Intentional Forgetting: An Emerging Field in AI and Beyond

Christoph Beierle, Ingo J. Timm
2018 Künstliche Intelligenz  
In human evolution, learning has evolved as a key strategy for adaptation. While animals adapt on the basis of their own experiences, humans integrate complex forms of interaction and information exchange in the learning process to include other people's experiences in addition to stimulus-responseconditioning. By lifting parts of the adaptation to the cognitive level, humans consciously reason about the learning process, i.e., they continuously perceive new information and extend their
more » ... e by learning. Due to limited cognitive capacity, new information is not just added but irrelevant information is sorted out, e.g., we know what we have had for breakfast today but fade out breakfast details of the last days. We have established memory structures enabeling us to remember or derive knowledge fragments with considerable success, albeit possibly requiring also considerable effort, even when we have forgotten about them. Human learning and forgetting is not just steered by subcognitive routines, as in the example of remembering breakfast, but seems also to rely on a memory organization supporting to intentionally deliberate on previously or implicitly known information fragments. In current research both in psychology and information systems, intentionally balancing learning and forgetting is of great interest to meet information overload as a new challenge in the information or digital society. Current trends, like the digital transformation and ubiquitous computing, cause a massive increase in available data and information. However, the problem of information overload does not only tackle human but also computer systems being bounded by physical memory. From a complexity perspective, many (if not most) AI algorithms exhibit exponential runtime or space complexity. As a result, even slight increases in the amount of information available may have a disproportionate effect on the runtime or memory requirements for those algorithms. Therefore, the need for forgetting in computer science has already been recognized in academics and even in politics. From a normative perspective, the question arises whether there is a right to be forgotten, e.g., whether it is mandatory to provide mechanisms in the Internet or online social networks, such that data or information that has become available once can be removed or forgotten later on [6] . From a technological perspective, this interpretation of forgetting addresses technical mechanisms for deleting or reordering data and information. While this is an inherent functionality of any computer system, in cloud and cluster computing it remains a severe challenge as for an individual living in todays digital epoch keeping control of the specific physical location of data becomes practically infeasible. Should AI Systems Forget? Especially in AI systems, a sophisticated concept of forgetting is required, as knowledge and the acquisition of knowledge is ubiquitous: "Although additional knowledge can enhance the performance of a problem solver by reducing its requirements, it can also have exactly the opposite effect. In particular, additional knowledge can have the effect of greatly increasing search time [...]" [9, p. 116]. For knowledge-based systems or in the context of semantic technologies, there is a dominance of logic-based representation of knowledge. To implement such systems, operators for adding new knowledge, e.g., facts or rules, are provided. Depending on the specific logic, there are prerequisites to be considered when manipulating the knowledge base, e.g., consistency. Forgetting has also been addressed in logics; for instance, forgetting operators have been proposed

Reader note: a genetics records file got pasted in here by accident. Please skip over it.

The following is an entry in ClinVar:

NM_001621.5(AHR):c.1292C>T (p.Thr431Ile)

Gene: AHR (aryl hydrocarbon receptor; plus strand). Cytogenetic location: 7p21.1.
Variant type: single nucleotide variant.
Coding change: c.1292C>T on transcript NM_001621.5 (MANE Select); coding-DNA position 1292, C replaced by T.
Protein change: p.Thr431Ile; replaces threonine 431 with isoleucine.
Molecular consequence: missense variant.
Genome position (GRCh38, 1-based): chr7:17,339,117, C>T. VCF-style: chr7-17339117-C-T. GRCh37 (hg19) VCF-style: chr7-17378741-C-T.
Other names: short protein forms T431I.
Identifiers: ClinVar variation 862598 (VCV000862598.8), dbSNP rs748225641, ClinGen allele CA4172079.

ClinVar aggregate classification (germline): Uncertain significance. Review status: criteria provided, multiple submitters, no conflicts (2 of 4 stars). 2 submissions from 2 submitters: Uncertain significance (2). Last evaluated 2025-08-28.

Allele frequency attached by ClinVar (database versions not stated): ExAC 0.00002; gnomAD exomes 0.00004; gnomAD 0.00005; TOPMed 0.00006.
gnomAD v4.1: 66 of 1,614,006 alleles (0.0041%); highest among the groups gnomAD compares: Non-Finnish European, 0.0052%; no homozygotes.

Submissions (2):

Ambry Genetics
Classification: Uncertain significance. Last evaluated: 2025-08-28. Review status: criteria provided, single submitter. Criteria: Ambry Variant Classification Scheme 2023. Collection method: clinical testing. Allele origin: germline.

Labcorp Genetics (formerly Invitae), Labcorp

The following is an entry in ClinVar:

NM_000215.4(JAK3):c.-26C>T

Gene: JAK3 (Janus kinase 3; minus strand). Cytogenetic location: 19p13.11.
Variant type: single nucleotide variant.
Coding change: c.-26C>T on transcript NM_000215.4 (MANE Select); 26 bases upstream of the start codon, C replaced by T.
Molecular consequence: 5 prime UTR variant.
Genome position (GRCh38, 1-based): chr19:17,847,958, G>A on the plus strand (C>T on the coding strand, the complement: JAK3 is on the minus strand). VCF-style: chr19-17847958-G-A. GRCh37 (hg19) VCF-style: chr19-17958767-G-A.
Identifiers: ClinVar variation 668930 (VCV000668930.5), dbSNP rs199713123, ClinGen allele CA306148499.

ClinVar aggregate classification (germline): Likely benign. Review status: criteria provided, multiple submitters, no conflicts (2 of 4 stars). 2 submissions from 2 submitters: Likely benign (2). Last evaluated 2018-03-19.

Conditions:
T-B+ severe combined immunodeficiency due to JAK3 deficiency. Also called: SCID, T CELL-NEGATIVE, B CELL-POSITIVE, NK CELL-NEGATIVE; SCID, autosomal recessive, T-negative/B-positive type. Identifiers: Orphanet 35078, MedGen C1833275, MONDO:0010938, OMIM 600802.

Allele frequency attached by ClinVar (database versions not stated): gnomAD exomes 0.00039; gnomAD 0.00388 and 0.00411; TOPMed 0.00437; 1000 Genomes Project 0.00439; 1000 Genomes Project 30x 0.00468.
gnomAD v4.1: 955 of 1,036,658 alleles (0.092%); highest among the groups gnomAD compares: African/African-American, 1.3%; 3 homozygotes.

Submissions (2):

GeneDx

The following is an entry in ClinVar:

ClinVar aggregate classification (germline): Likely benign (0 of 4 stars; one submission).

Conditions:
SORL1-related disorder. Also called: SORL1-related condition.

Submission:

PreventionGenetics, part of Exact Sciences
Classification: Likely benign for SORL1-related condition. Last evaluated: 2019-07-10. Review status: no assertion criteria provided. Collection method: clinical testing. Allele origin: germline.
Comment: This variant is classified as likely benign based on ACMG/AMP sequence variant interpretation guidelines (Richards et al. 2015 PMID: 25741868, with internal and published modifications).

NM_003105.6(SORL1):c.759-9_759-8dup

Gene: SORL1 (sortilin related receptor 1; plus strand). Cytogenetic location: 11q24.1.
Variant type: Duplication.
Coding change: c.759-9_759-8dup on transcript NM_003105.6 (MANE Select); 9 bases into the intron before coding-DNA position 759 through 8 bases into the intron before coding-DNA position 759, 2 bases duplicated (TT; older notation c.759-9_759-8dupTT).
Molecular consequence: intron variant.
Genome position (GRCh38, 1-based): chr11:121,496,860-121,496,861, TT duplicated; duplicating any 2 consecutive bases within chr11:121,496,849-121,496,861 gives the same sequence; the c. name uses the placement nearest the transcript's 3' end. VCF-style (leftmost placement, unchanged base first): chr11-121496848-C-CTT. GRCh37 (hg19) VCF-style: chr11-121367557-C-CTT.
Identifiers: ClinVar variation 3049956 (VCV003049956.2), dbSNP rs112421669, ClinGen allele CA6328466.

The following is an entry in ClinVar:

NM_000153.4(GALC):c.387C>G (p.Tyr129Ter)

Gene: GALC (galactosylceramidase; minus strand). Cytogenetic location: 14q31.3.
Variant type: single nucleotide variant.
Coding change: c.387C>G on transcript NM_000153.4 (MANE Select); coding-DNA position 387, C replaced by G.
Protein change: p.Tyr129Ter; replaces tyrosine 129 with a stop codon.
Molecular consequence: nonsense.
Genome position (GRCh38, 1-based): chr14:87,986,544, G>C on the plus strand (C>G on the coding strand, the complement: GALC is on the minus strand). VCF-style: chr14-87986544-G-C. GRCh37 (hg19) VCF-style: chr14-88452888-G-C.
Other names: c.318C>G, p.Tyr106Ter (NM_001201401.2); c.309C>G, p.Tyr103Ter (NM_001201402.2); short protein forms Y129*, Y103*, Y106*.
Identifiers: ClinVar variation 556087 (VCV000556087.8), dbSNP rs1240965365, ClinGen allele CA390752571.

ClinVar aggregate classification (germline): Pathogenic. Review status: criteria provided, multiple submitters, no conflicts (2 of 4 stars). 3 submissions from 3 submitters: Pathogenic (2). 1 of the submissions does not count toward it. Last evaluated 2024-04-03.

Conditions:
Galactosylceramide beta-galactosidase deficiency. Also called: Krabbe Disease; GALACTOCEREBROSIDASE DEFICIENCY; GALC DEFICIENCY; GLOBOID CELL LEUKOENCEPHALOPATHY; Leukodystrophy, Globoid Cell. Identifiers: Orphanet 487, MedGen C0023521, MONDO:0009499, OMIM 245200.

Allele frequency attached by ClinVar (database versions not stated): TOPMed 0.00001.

doi:10.1007/s13218-018-00574-x fatcat:jv5mzmx7irf2zlhrjeqzlkg7k4